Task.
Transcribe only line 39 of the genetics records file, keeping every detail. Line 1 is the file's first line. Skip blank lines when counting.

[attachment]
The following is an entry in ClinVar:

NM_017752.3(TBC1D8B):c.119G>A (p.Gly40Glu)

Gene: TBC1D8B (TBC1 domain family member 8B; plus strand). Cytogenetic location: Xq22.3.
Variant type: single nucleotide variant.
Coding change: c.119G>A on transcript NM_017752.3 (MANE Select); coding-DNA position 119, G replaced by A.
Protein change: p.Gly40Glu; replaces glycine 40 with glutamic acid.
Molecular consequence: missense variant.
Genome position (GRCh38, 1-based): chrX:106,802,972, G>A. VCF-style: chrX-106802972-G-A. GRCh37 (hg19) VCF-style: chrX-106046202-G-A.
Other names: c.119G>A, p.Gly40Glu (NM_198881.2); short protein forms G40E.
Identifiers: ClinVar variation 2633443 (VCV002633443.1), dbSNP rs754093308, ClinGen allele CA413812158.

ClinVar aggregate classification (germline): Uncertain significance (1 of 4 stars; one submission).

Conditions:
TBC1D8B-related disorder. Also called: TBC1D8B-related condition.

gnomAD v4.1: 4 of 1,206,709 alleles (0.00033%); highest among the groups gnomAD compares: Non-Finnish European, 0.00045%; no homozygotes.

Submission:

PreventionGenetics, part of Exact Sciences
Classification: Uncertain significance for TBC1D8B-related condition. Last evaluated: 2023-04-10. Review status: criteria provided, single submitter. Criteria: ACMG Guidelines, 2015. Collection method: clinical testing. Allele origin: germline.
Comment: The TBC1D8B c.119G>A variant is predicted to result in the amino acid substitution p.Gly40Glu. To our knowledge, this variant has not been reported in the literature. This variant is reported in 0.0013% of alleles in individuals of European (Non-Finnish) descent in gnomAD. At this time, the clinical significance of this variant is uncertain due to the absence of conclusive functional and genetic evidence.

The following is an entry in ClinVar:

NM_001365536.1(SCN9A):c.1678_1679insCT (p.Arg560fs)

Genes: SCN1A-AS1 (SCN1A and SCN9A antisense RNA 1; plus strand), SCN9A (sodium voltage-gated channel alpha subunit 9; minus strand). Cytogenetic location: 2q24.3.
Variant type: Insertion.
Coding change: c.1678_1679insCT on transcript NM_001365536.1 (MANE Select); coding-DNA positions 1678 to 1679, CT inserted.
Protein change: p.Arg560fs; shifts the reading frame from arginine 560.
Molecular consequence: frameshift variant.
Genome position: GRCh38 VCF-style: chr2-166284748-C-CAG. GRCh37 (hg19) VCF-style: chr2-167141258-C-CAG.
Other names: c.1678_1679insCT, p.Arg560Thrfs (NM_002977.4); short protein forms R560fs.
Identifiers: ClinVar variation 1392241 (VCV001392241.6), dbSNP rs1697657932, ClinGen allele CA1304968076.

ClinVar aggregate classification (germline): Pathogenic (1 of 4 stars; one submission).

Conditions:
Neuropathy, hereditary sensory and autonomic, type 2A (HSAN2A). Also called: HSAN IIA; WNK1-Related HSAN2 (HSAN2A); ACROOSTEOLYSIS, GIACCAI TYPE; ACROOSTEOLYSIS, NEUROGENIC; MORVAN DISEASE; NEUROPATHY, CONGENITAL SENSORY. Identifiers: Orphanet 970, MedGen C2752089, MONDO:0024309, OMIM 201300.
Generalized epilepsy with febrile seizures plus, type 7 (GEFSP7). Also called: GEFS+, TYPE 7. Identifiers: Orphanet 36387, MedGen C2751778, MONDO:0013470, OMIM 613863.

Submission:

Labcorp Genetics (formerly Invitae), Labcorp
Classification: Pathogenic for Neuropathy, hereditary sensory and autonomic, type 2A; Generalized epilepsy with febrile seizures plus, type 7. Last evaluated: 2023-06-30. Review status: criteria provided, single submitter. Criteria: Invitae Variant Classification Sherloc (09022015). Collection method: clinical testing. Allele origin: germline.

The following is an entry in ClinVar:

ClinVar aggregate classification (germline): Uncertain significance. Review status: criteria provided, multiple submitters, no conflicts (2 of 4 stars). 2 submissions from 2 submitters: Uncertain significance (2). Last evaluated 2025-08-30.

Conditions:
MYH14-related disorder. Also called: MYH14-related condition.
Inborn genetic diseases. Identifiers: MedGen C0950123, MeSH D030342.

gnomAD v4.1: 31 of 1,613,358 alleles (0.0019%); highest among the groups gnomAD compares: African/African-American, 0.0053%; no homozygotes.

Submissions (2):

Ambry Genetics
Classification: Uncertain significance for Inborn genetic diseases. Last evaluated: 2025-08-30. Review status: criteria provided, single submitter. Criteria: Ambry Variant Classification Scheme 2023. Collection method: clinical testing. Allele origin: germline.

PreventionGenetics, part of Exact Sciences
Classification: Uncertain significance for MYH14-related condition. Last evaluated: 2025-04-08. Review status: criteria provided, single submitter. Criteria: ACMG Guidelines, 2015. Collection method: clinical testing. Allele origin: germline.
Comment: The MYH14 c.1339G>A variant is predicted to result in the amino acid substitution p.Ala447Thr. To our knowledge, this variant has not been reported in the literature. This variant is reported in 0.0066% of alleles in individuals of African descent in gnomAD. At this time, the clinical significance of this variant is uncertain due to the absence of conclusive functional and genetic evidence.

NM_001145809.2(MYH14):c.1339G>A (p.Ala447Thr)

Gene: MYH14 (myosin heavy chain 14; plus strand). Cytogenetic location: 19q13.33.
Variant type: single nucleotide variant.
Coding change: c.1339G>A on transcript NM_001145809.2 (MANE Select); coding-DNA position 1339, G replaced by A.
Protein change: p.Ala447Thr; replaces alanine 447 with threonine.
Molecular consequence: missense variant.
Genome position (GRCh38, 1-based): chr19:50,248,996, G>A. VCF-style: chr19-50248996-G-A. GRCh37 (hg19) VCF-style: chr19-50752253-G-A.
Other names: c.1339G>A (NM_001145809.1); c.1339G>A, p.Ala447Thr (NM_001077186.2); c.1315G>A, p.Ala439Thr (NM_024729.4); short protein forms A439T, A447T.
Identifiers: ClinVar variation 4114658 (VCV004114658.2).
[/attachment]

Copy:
MYH14-related disorder. Also called: MYH14-related condition.